Posts Tagged ‘Dissociation’

Thoughts: Let’s be Prepared!

Of the 60,000 thoughts that cross our consciousness daily, nearly all are unknown to anyone but us. Without our attention and then sharing with others these thoughts do not exist.

These thoughts have the power to haunt us, to power depression, anxiety, PTSD and other disorders.

Lost in thought our fears can grow to monstrous levels inside our brains.
Thoughts can stop us from taking action, from living fully or sentence us to a lifetime of suffering.

Thoughts are just air, transparent and harmless without attention, the power we bestow upon them.


Meditation/Mindfulness is a focus practice that allows us to let the 60,000 thoughts pass on through unnoticed.


A seasoned meditator trains his/her mind to stay in the present moment, observing without judgment what our senses perceive.


It takes the wisdom to know nothing more exists at this moment, as mundane as most moments of life currently unfold.


My recommendation is to have a plan when negativity arrives from these bombardments of endless thought.


Have a list of countermeasures:

An affirmation, “In this moment, right now, I accept all of me. Insert this sentence in place of any negative thought. Thoughts need time in our consciousness to influence our behavior.  The longer we spend lost in thought the more powerful they become.


Refuse to entertain any of these thoughts.

A gratitude list to say out loud. I am grateful for my health, my opportunity to heal, the air we breathe, nature, sustenance, friends, my ability to give and have compassion, etc.


A giving list of those we help. Review the ways you help others in need, the way you volunteer and bring kindness to those you meet. The small gifts of a smile and kind words.


Action list we undertake to keep busy. Could be aerobic exercise, gardening, or a daily chore. My kitchen has been under repair for a week. No water with three little kids has been a pain in the ass.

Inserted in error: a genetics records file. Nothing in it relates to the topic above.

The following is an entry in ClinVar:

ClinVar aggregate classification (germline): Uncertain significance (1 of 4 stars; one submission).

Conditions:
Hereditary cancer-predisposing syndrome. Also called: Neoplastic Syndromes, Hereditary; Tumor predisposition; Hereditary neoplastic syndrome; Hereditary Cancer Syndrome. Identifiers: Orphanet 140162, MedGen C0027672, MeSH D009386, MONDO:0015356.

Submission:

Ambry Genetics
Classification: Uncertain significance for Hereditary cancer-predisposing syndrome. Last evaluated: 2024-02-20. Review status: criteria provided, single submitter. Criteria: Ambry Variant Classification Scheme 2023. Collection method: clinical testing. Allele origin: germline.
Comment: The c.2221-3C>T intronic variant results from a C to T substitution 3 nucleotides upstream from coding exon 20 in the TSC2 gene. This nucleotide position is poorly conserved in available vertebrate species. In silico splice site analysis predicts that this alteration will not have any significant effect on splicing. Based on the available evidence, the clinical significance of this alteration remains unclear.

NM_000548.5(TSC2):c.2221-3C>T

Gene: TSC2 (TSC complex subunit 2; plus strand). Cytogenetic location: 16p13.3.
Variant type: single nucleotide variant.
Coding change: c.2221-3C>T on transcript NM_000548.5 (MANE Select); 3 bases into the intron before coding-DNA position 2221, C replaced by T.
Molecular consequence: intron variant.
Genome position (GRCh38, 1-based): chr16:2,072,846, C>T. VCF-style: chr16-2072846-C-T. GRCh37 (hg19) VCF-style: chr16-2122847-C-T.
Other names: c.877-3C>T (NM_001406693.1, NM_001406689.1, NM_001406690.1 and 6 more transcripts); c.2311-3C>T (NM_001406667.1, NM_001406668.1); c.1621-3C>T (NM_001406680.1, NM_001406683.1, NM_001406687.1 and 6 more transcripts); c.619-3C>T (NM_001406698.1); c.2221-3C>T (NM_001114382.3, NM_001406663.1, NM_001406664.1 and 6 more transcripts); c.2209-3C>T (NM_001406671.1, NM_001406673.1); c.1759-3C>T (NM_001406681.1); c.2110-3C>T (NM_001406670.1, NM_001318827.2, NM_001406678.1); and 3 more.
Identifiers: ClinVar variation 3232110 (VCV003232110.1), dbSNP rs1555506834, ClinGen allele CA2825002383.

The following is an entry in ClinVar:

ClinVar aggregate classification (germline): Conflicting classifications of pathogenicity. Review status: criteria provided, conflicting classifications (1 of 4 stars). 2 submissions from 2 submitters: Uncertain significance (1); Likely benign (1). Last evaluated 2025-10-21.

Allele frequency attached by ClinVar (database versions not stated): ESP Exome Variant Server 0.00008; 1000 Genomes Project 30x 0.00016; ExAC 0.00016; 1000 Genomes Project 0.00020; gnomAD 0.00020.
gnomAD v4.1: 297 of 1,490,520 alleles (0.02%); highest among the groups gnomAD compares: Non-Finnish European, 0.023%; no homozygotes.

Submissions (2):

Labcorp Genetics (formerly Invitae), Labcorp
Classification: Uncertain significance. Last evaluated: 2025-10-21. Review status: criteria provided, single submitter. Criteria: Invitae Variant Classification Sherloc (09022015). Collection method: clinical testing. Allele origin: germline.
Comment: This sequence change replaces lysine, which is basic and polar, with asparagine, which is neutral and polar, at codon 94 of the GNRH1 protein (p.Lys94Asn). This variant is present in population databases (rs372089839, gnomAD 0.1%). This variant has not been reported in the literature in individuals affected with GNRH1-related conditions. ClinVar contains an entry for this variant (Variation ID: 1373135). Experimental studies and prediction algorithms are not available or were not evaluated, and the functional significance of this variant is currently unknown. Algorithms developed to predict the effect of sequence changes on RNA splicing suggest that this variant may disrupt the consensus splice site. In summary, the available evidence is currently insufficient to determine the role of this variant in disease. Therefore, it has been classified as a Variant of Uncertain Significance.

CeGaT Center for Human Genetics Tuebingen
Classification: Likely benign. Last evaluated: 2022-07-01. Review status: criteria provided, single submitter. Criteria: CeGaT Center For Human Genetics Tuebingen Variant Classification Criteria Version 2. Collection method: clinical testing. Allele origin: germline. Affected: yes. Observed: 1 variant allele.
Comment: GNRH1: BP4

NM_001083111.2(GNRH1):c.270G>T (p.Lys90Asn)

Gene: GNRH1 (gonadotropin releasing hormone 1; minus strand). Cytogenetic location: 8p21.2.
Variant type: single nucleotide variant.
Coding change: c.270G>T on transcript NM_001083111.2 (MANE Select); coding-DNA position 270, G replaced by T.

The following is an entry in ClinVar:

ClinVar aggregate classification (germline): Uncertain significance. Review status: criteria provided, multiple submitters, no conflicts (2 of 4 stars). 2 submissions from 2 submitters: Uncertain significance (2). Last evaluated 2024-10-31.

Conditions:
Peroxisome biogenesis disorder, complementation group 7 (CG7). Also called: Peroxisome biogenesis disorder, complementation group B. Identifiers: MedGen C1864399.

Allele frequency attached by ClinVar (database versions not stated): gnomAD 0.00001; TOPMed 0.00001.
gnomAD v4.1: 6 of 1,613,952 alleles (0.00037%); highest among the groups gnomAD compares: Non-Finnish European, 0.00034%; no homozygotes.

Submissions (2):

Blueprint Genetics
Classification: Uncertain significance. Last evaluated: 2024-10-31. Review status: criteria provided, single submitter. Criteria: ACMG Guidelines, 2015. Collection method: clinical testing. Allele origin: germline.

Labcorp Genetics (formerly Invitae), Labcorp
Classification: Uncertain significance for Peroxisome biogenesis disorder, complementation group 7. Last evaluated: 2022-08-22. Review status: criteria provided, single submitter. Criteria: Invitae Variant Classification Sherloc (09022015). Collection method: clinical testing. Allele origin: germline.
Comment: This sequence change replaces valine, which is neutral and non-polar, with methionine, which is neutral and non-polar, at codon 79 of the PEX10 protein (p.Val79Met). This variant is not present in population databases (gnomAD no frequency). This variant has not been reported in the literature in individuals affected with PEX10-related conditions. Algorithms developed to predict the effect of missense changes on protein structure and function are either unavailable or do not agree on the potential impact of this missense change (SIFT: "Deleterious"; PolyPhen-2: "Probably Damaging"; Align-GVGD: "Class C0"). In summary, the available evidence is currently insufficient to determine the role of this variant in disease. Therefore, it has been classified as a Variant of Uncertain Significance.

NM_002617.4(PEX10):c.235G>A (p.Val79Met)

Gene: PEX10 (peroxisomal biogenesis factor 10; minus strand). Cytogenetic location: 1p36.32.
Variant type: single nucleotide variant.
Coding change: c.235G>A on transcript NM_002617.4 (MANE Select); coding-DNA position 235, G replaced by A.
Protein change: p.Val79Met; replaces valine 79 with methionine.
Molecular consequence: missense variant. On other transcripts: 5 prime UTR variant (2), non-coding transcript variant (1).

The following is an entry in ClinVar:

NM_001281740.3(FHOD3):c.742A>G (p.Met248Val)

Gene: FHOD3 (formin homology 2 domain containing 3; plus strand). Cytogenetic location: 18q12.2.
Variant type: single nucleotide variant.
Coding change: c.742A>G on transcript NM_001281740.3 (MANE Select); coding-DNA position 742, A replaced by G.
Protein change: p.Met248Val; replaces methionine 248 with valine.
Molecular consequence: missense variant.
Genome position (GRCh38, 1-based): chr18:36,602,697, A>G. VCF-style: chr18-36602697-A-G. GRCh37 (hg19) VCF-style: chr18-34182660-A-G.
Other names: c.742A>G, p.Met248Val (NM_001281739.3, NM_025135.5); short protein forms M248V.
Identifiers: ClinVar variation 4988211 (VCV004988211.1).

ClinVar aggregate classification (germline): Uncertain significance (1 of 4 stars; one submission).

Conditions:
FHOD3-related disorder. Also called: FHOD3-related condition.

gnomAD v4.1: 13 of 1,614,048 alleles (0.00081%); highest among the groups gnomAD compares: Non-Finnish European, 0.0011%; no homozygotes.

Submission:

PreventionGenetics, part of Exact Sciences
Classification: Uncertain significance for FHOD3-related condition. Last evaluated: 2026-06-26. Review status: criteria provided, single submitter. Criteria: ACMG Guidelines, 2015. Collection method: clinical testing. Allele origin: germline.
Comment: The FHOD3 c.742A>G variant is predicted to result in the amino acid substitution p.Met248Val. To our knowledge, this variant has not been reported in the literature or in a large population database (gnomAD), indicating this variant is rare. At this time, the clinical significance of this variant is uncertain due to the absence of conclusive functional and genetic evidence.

My thought was the gratitude I have for running water, that I took for granted until now. A negative can be a positive when looked at through giving and gratitude.


Life is not easy, let your actions determine who you are, not your thoughts. Be prepared.


Upon awakening this morning, I felt overwhelmed, anxious, and vulnerable.

Following these feelings and emotions backward, worry, doubt and fear were present.

These judgments projected danger for me. Complex PTSD highlights dangers that it creates.

My mind seemed confused, wanting to avoid or eliminate my predicament.


You could label this catastrophizing, predicting gloom and doom. It stems from my abuse, my critical upbringing. Never safe, never calm.

What can we do?


A couple deep breaths, intently focusing on this moment, cleared this cognitive mess.


I am fine taking this breath, collecting data from all my senses intently.


Awareness returns to this moment.


Reminding myself, life is not lived predicting anything in the future. 


Remember, happiness visits only one time zone, now.


You can not be happy in the past or future.


My healing has not eliminated these overwhelming thoughts,  but I do have tools to handle these fears.

Healing the Fragmented Selves of Trauma Survivors: Alienation from Self: part one

Vincent Van Gogh

How We Survive Overwhelming Experience, sets the stage by describing dissociative splitting and fragmentation as an adaptive response to abnormal experience.



To create distance from overwhelming events and preserve a sense of “a good me,” individuals must disown the self-states of which they are ashamed, intimidated, or experience as “not-me,” allowing them to also disown the trauma (Bromberg, 2011).



The ability to encode two parallel sets of experiences in one brain and body is supported by the “split-brain research” in the 1970s and 1980s (Gazzaniga, 1985) and by the neuroscience brain scan research in the late 1990s and 2000s demonstrating how traumatic events come to be encoded as implicit emotional and physical states, rather than being encoded in the form of chronological narrative.
My Two cents: The new therapies address trauma by looking at the different parts of us and which hemisphere the parts originate from.


Some of our behavior are an adaptive response to survive.


We need to learn to discount these traumatized parts as a response, not who we are.


That confusing fight happening internally can be explained and integrated with daily work.


We need not fix our old trauma, but make healthy new experiences to replace the old.


It comes down to awareness, then acceptance without judgment to move forward.

People who enjoy the most wellbeing _______ ?

People who enjoy the most wellbeing let the constant flow of thoughts pass on through, unattended.

Some have done this with no meditation practice, just an innate knowing life is most vibrant right now, empty of thought.


We travel to exotic places at the ends of the earth on vacation to see the sights, not think about them.


We could stay at home and think about the places in outer space we can not reach.